- The assassination of Ali Abdullah Saleh has changed the dynamics in the country's ongoing civil war, according to Middle East experts
- Saleh's death on Monday came as he tried to flee the Yemeni capital Sana'a after he had broken an alliance with Iran-aligned Houthi rebels at the weekend
- Yemen's civil war is effectively a proxy war between Saudi Arabia and Iran
The assassination of Yemen's former president Ali Abdullah Saleh has changed the dynamics in the country's ongoing civil war, which is effectively a proxy war between Saudi Arabia and Iran, according to Middle East experts.
Saleh's death on Monday came as he tried to flee the Yemeni capital Sana'a after he had broken an alliance with Iran-aligned Houthi rebels at the weekend, blaming the group for "recklessness" in Yemen.
Before his death, Saleh had appeared to switch sides in the ongoing civil war to side with Saudi Arabia, which has led a coalition conducting airstrikes on Houthi rebels.
Marcus Chevenix, Middle East and North Africa (MENA) analyst at TS Lombard, told CNBC that with Saleh dead, Iran was likely to be able to consolidate its influence in Yemen and that the war was not likely to end any time soon.
"It's generally bad news for Yemen and probably good news for Iran," he said Tuesday. "I think we'll see the step-up of Iranian involvement in Yemen now and it will become very intense."
Yemen has experienced a complicated civil war since 2015, with Saudi Arabia and Iran backing different sides in what is seen as a proxy war for regional and religious influence.
Sunni-dominated Saudi Arabia and the West back Yemeni President Abdrabbuh Mansour Hadi, who became head of state after an uprising against former president Ali Abdullah Saleh that started in 2011.
Shia-majority Iran, on the other hand, is widely believed to have given financial and military support to Houthi rebels, a predominantly Shia group that has taken control of Sana'a and government ministries, pushing the Hadi government into exile.
The rebels had also been allies, until last weekend, with forces loyal to Saleh in their battle against the restoration of Hadi's government.
The war took a dramatic turn Monday with Saleh's assassination, which happened during a rapid escalation of violence in Sana'a after Saleh announced Saturday an end to a three-year alliance with the Houthis.
Saleh then appeared to switch sides, allying himself with his former foes Saudi Arabia and President Hadi, saying that he wanted to "turn a page" and blaming the Houthis for Yemen's disaster.
"Yemeni citizens have tried to tolerate the recklessness of the Houthis over the last 2.5 years but cannot anymore," Saleh said during a televised address, according to media reports.
Then on Monday, Saleh was killed by the Houthis as he tried to flee Sana'a during intense street fighting between the rebels and forces loyal to Saleh. The Houthi rebel group said that Saleh had been killed for "treason."
After Saleh's death, speculation is mounting over what will happen next in Yemen. By assassinating Saleh, Houthis have effectively created an enemy on two fronts — both in forces loyal to Saleh and those loyal to Hadi.
TS Lombard's Chevenix said that Saudi Arabia could step up its bombing campaign against the Houthis but that Saleh's death, ultimately, had helped Iran because it simplified "the anti-Hadi cause" represented by Houthi rebels, taking away the forces loyal to Saleh.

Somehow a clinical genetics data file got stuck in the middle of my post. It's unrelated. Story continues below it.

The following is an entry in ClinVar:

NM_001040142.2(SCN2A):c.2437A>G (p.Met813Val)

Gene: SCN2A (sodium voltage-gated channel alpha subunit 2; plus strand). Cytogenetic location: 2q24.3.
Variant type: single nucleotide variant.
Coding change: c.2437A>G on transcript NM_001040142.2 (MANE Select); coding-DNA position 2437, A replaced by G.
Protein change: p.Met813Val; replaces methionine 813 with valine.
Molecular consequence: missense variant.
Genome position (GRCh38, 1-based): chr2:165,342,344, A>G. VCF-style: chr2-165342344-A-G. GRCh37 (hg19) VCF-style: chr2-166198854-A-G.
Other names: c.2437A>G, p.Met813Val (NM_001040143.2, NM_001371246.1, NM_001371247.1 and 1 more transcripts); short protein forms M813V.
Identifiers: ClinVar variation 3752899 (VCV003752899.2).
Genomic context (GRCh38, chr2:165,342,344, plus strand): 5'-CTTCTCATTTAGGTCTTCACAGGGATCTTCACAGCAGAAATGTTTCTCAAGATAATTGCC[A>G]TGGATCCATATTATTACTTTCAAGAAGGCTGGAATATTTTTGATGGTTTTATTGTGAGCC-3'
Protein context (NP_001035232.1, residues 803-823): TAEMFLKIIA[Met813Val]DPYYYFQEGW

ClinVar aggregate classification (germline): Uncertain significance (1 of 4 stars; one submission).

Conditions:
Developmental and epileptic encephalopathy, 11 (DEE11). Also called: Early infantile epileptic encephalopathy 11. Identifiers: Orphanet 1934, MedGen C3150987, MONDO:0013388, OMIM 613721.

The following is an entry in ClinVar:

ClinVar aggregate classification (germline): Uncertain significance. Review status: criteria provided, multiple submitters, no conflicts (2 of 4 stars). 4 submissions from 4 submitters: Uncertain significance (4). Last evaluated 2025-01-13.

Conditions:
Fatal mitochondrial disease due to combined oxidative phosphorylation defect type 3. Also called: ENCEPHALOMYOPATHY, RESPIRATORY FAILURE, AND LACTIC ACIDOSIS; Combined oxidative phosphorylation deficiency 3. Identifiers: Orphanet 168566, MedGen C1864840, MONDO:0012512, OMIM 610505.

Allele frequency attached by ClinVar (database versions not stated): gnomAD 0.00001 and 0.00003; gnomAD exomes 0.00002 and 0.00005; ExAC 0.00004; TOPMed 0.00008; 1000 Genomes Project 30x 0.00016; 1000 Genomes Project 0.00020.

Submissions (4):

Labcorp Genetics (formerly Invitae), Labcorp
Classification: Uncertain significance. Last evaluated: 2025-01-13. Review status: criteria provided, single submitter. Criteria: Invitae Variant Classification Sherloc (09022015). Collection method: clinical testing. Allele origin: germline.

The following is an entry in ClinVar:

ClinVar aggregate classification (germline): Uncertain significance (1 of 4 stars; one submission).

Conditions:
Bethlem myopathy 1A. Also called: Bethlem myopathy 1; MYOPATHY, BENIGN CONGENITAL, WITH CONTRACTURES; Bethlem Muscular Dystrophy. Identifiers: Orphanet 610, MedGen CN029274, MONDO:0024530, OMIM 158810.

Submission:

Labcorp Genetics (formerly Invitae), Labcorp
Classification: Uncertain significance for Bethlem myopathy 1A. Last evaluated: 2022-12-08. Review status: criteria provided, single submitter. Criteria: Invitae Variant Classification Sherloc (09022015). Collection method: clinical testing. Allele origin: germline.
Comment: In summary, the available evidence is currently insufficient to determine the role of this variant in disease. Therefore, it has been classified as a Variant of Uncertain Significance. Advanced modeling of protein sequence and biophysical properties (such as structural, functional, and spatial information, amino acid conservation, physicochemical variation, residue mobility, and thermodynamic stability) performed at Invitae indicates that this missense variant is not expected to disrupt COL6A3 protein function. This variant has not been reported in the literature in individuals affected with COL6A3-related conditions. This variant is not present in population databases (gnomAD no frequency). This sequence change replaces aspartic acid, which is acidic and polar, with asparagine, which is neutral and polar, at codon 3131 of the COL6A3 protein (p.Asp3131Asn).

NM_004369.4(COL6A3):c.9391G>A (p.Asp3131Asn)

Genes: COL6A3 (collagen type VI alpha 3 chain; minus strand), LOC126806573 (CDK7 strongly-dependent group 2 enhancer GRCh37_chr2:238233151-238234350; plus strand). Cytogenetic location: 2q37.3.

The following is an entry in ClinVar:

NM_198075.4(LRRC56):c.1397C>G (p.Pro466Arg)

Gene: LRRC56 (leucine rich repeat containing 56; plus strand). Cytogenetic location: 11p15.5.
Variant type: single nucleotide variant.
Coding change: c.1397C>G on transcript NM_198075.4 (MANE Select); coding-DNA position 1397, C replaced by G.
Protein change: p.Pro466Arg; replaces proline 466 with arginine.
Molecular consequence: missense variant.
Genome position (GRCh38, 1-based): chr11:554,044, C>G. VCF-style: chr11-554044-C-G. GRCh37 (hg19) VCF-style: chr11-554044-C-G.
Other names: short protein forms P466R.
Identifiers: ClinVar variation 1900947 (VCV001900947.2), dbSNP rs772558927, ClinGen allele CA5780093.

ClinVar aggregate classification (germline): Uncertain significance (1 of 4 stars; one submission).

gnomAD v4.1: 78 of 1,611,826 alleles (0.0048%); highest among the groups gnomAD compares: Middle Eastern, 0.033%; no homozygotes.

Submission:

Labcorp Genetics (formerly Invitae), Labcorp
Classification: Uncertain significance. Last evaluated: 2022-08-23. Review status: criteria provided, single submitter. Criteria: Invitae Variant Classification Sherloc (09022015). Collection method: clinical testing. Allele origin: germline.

"Now that Saleh is temporarily out of the picture, unless we see his son try to come back (as Saleh's successor), the Iranian proxy is now the only opposition to Hadi. They are the sole patron to the anti-Hadi government," Chevenix said.
"Saleh's death now pushes Houthi rebels into needing more Iranian support too," he added.
Ayham Kamel, head of risk consultancy Eurasia Group's Middle East and North Africa practice, told CNBC on Tuesday that the Houthis might only see a temporary boost following Saleh's death.
"Houthi rebels get a short-term win because they were able to get rid of someone that opposed them, but the assassination of Saleh also delegitimizes the Houthi rebellion and it undermines its support base so Houthi rebels could also now grow weaker," he said.
"They'll need more support from Iran, but they might also become a greater liability. There is a risk that Houthi rebels will be losing hearts and minds in Yemen."
The ongoing conflict in Yemen has caused widespread destruction and killed thousands of people, with the United Nations saying the death toll had reached 10,000 in mid- 2017.
Yemeni civilians are bearing the brunt of the war, famine and disease. One U.K. charity, Save the Children, has estimated that 50,000 children could have died in Yemen by the end of the year due to starvation and cholera.
The crisis has been exacerbated by an almost constant blockade, enforced by Saudi Arabia and its allies, on rebel-held parts of the country that has prevented access to food, aid and medicines.
Despite the humanitarian crisis, the UN's calls for an immediate end to hostilities in Sana'a have fallen on deaf ears; the civil war now looks set to enter an uncertain phase.
Middle East experts Chevenix and Kamel didn't believe that the Yemeni civil war was anywhere near to ending soon.
Chevenix said the war was likely to continue, warning that "this (conflict) isn't going anywhere." Kamel agreed, saying it was likely that the war could intensify and that the country would remain a proxy battleground.
"Saudi Arabia and Iran aren't closer to conflict because of this, but the two sides remain very interested in establishing their strategic interests in Yemen. Yemen will remain a proxy conflict," Kamel said, adding that "there is definitely no resolution anytime soon."
Chevenix agreed, saying: "I don't think this means us necessarily moving towards the ever-distant hot war scenario between Saudi Arabia and Iran but it does escalate the war in Yemen."